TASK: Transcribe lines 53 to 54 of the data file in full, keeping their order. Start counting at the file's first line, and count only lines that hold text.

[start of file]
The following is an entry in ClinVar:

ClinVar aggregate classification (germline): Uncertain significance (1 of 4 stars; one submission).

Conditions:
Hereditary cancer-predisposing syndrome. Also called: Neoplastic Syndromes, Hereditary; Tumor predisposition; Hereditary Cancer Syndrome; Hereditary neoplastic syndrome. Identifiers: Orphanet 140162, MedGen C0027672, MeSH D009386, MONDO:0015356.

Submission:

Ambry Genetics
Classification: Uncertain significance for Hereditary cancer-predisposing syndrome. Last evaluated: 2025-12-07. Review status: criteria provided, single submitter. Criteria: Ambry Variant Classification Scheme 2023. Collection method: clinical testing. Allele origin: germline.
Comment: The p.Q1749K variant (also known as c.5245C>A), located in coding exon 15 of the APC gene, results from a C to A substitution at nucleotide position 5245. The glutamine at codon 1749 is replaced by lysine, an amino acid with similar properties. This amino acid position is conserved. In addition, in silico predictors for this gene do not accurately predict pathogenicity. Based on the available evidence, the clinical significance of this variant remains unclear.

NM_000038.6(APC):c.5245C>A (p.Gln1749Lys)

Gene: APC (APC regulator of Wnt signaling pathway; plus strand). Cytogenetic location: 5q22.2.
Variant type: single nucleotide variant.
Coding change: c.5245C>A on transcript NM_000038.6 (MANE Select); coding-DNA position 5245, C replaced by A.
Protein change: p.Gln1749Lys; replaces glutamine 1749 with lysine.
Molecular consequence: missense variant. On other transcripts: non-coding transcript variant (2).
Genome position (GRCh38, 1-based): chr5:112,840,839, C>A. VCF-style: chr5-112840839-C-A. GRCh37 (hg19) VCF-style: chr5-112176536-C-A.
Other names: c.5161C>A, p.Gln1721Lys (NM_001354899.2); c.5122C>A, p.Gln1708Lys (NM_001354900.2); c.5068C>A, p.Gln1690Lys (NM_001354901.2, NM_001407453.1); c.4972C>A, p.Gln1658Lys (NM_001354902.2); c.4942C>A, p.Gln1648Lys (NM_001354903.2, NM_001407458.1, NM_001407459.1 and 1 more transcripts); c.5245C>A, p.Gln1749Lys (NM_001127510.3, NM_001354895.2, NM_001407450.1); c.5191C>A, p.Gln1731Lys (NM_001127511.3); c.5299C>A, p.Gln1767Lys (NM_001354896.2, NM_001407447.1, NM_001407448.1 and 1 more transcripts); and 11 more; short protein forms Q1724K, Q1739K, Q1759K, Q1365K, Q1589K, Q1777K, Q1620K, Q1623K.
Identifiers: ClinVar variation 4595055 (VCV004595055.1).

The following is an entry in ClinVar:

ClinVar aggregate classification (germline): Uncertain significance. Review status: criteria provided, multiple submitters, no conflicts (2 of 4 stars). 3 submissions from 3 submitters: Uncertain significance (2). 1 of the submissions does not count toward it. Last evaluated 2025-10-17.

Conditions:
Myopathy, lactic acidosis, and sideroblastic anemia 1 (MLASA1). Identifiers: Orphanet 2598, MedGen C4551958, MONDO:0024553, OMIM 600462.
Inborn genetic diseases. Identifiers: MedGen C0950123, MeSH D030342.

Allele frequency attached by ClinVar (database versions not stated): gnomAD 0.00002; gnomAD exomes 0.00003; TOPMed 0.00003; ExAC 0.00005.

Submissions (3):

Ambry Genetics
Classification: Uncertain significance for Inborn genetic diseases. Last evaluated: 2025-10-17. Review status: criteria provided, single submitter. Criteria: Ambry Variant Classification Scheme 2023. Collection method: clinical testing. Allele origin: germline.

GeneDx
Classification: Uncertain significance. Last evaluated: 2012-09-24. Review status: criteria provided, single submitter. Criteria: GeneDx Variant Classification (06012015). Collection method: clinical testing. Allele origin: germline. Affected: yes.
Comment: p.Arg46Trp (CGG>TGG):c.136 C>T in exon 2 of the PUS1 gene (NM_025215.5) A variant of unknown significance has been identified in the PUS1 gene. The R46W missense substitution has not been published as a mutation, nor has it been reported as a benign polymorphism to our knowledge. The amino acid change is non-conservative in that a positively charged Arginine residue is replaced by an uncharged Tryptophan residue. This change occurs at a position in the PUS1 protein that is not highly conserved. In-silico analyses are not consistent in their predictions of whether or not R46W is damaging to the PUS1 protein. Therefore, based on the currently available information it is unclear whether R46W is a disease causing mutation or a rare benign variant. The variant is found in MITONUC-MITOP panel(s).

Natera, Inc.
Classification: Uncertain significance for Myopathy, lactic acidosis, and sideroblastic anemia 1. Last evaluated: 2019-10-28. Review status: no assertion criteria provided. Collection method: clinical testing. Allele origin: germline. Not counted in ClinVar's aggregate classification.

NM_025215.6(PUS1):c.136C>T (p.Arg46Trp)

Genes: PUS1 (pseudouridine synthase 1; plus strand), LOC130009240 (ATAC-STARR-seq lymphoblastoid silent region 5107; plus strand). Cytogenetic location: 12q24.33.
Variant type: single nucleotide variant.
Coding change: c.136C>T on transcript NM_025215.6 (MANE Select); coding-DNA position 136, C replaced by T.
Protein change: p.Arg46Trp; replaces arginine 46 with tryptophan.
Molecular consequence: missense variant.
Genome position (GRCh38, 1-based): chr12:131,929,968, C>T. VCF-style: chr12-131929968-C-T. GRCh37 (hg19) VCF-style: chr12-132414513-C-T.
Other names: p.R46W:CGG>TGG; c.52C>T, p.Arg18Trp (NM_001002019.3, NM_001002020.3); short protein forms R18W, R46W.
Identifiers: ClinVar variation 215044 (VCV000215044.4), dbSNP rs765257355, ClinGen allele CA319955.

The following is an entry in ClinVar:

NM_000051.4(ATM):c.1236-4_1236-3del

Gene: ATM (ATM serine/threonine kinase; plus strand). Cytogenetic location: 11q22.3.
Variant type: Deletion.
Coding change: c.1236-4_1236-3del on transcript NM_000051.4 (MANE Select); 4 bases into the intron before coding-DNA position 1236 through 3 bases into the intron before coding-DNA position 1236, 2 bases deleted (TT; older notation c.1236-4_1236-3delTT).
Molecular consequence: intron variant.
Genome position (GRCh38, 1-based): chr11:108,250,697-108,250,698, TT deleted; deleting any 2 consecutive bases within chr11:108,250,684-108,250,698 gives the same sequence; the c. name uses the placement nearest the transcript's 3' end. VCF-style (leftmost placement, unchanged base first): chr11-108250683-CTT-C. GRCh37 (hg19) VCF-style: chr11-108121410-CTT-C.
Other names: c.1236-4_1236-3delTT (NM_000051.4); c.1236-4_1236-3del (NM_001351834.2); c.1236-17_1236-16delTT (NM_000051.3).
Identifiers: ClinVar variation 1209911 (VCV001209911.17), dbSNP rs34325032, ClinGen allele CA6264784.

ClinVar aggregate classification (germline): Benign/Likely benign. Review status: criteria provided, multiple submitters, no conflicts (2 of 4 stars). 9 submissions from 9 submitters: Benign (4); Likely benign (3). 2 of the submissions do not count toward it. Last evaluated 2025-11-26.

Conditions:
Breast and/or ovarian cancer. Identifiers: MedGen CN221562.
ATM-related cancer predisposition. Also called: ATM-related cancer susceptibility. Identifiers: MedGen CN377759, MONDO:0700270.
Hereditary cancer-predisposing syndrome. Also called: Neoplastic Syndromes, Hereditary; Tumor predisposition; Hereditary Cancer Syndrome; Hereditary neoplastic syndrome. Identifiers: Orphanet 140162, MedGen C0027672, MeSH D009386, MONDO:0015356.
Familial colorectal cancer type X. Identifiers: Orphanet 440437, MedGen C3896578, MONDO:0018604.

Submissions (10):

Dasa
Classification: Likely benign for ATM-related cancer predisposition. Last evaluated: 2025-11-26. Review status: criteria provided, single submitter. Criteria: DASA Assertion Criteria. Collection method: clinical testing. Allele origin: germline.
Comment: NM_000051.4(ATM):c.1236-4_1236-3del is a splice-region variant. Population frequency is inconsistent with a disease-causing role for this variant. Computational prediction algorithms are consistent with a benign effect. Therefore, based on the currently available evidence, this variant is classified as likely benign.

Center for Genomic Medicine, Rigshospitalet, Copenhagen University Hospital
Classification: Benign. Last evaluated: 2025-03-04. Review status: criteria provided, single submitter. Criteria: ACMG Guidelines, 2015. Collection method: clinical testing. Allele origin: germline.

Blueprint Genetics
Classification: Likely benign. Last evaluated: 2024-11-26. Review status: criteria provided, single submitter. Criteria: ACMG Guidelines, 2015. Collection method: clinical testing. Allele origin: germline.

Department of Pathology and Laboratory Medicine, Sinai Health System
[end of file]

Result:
ATM-related cancer predisposition. Also called: ATM-related cancer susceptibility. Identifiers: MedGen CN377759, MONDO:0700270.
Hereditary cancer-predisposing syndrome. Also called: Neoplastic Syndromes, Hereditary; Tumor predisposition; Hereditary Cancer Syndrome; Hereditary neoplastic syndrome. Identifiers: Orphanet 140162, MedGen C0027672, MeSH D009386, MONDO:0015356.